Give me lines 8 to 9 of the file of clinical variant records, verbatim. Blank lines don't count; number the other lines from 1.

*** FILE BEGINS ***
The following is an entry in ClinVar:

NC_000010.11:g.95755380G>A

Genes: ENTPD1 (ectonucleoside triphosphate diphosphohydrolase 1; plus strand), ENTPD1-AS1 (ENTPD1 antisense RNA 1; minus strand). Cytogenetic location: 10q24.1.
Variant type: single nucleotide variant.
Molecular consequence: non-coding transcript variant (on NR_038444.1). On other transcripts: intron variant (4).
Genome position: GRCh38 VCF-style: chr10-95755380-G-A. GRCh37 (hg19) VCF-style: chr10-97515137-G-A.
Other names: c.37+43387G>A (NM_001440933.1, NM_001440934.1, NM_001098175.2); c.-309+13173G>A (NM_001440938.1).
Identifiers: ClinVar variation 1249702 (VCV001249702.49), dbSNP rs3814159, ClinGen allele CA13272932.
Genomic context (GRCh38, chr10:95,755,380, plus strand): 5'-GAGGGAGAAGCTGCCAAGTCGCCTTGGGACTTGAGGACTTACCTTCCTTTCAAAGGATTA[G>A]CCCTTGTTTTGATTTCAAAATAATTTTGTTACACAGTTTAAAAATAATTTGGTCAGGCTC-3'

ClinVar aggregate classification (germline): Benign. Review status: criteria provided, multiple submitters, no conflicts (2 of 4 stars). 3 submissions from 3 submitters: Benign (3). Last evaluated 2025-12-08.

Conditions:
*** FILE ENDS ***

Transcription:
Identifiers: ClinVar variation 1249702 (VCV001249702.49), dbSNP rs3814159, ClinGen allele CA13272932.
Genomic context (GRCh38, chr10:95,755,380, plus strand): 5'-GAGGGAGAAGCTGCCAAGTCGCCTTGGGACTTGAGGACTTACCTTCCTTTCAAAGGATTA[G>A]CCCTTGTTTTGATTTCAAAATAATTTTGTTACACAGTTTAAAAATAATTTGGTCAGGCTC-3'